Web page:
This is the final part of a five-part series on cameras in courts.
SPRINGFIELD — Cook County Circuit Judge Steven J. Bernstein wonders about the positive or negative impact a news camera could make on a court proceeding.
But he thinks even more, he said, about what happens when that camera leaves a trial and how the images it gathered might get used.
"In a criminal court, we have people who are presumed innocent," said Bernstein, who won election in 2010. "If the case is ultimately found in favor of the defendant, who is innocent, then his face would have been all over the world — and I don't know if that's fair."
Last month, Bernstein became the first Cook County judge to preside over a hearing with a camera present. A special exception by the Illinois Supreme Court allowed a national "CBS Evening News" camera into a DUI case Bernstein handled.
Bernstein said the camera didn't affect the proceeding — but during testimony in bigger cases, he worries it could make a person more nervous or encourage them to act out.
"It's just human nature that the presence of cameras enhances or diminishes their ability to get comfortable," he said.
A pilot project unveiled by the Supreme Court in January allows news media cameras and audio recorders into select circuit courts for the first time ever.
Chief Cook County Circuit Judge Timothy C. Evans' application for the program remains pending, but he said cameras might enter area hearings by the end of the year.
As the judicial system and media prepare for that transition, proponents and critics of the idea said trust — over how cameras impact proceedings and news outlets handle coverage — represents a critical part of the process.
Nancy S. Marder, an IIT Chicago-Kent College of Law professor and director of the school's Jury Center, said she doesn't believe other states with cameras policies can prove they deliver promised benefits, including increased judicial accountability and public knowledge of courts.
Marder — whose article, "The Conundrum of Cameras in the Courtroom," appears in the Arizona State Law Journal later this year — contends posting audio or transcripts of court proceedings online represents a safer approach to increased transparency.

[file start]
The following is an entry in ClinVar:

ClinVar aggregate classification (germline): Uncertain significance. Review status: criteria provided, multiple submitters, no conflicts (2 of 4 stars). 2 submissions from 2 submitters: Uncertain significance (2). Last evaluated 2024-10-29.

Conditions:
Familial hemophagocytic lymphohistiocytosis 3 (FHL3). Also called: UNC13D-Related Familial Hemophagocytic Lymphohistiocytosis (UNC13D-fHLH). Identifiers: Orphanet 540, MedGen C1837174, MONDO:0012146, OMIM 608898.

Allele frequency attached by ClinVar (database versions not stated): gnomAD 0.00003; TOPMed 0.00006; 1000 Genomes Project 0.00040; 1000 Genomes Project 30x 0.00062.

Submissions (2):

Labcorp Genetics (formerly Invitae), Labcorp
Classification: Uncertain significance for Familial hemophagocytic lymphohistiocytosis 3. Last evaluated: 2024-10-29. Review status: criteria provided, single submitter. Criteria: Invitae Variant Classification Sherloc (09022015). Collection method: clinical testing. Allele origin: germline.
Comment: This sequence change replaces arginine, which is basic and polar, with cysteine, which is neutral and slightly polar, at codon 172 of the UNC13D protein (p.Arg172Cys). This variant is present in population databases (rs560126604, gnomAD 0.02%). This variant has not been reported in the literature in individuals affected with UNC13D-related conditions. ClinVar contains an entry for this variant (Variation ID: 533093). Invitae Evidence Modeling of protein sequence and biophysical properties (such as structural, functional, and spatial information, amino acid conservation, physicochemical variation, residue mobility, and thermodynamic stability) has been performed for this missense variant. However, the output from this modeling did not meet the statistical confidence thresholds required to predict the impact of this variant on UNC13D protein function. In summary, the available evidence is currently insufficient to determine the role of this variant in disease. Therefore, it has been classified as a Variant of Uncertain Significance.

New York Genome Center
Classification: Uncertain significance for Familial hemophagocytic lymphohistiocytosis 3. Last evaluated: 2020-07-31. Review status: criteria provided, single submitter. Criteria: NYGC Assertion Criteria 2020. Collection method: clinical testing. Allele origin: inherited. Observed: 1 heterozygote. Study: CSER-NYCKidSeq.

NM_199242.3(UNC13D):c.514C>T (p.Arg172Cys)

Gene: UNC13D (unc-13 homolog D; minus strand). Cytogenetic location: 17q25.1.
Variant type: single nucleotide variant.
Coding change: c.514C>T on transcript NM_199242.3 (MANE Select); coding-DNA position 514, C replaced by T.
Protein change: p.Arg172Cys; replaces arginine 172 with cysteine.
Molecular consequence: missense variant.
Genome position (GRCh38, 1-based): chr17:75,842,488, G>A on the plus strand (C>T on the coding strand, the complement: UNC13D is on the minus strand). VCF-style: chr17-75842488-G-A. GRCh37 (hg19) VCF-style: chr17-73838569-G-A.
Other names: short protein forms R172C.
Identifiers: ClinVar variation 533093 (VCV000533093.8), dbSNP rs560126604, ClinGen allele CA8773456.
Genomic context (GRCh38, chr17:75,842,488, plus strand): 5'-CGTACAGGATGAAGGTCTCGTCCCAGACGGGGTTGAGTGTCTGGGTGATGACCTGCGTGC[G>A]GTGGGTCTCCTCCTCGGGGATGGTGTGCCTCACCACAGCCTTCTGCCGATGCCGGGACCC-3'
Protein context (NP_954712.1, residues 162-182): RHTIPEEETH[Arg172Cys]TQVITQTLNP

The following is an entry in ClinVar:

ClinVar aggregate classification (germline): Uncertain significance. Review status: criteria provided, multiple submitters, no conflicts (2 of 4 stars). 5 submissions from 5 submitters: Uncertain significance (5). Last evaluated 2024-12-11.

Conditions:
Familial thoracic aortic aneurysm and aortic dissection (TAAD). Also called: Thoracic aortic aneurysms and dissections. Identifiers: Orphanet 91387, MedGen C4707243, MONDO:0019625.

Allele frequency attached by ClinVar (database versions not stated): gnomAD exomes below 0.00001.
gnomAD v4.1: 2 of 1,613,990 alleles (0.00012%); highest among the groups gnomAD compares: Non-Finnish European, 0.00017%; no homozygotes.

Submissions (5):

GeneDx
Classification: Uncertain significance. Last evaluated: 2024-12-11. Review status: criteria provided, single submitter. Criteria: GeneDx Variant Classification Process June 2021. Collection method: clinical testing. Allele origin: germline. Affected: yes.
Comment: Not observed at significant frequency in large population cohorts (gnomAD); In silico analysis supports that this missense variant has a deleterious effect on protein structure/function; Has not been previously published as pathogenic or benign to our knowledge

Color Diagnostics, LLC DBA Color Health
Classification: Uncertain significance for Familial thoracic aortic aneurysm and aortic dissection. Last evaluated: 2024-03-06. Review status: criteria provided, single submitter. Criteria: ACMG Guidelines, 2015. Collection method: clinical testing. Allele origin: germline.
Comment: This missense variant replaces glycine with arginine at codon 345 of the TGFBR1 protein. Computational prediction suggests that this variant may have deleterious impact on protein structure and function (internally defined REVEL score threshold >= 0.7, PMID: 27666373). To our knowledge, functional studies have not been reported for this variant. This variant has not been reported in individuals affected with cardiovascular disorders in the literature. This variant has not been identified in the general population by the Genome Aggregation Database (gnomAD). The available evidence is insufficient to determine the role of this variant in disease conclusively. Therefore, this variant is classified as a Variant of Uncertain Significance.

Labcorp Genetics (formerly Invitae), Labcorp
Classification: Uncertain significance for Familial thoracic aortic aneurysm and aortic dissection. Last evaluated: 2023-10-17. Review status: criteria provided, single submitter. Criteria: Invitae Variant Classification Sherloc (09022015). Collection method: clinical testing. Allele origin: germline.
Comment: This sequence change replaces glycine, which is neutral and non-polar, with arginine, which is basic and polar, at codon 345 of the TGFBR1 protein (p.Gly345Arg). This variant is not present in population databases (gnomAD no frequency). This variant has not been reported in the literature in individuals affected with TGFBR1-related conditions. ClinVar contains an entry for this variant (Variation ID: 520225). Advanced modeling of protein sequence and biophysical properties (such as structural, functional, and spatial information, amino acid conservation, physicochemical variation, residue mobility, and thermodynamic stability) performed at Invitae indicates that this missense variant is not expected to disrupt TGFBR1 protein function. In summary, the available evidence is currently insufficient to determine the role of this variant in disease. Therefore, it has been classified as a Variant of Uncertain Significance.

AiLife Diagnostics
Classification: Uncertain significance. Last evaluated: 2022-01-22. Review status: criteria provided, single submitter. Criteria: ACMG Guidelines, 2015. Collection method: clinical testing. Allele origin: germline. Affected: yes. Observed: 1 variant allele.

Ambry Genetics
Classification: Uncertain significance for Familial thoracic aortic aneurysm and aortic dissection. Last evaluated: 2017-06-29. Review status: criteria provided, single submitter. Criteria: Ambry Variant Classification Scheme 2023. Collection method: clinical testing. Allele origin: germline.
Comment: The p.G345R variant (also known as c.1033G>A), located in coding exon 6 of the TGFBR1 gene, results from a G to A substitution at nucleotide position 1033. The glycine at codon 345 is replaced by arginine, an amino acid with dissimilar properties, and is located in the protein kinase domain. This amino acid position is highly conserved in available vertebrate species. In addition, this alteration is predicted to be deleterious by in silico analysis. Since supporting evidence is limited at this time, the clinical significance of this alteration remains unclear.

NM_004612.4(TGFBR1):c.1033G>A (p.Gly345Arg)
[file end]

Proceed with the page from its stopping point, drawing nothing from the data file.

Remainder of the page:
With modern tools that can easily manipulate photos and videos, she said, courts should remain especially cautious to cameras.
"Once images are online, it's really uncontrollable," she said. "One bad moment in a courtroom can end up on YouTube forever."
In states more accustomed to cameras in courts, however, some observers said it simply takes time for attorneys and judges to grow comfortable with their presence.
Mark Sableman, a partner at Thompson, Coburn LLP in St. Louis who practices media law, said one court in his state found coverage especially valuable.
After the Missouri Supreme Court allowed extended coverage of its proceedings 20 years ago, he said, a radio network eventually began streaming audio of oral arguments online.
The feature grew so popular with practitioners, Sableman said, that when the operation shut down due to funding problems, the state high court launched its own streaming service.
Sableman, who chairs a subcommittee of the Missouri Press-Bar Commission re-evaluating the state's cameras policy, said the judiciary's trust of media increases gradually over time.
News outlets can advance that process in small ways, he said, like closely following court rules, coordinating coverage and dressing appropriately for hearings.
"The more the media can do that, the more confidence the judges will have in them," he said. "If media entities don't do those things, judges are going to lose confidence."
In Wisconsin, which adopted a cameras policy in 1978, some relationships became so strong, courts gave media greater freedom during trials, said Mark Hertzberg, the recently retired director of photography at The Journal Times in Racine, Wis.
Instead of confining photographers to the back of a courtroom, he said, some judges eventually let them sit near the front, which helped capture more emotional moments of proceedings.
But media outlets must always remember that any opportunity can easily go away, he said.
"If the press screws up, the press is going to lose the privilege," Hertzberg said. "The press has to show respect for the system."
A major media market like Chicago, however, fosters far more chances for sensationalized coverage, said Dennis M. Dohm, a retired Cook County circuit judge.
Dohm said some judges may harbor suspicions about how media will portray court proceedings, fearing that a small moment could get taken out of context and blown out of proportion.
And unless the public proves willing to watch gavel-to-gavel coverage, he said, a camera can't do much to enhance understanding of the court system.
"It's a sensational trial that gets covered — or something with a celebrity in it or unusual facts," he said. "And that is not the typical trial. That's what's very disturbing to me."
Bernstein, the Cook County judge who presided in the hearing with a camera, predicts similar coverage patterns — joking that a live feed of many courtrooms "would be the least-watched program on television."
Though open to the idea, he said he plans to reserve judgment on the viability of cameras until he can see how they impact proceedings.
"If it doesn't impede the fact-finding process, I think it'll be fine," he said. "But we have to make sure there are safeguards."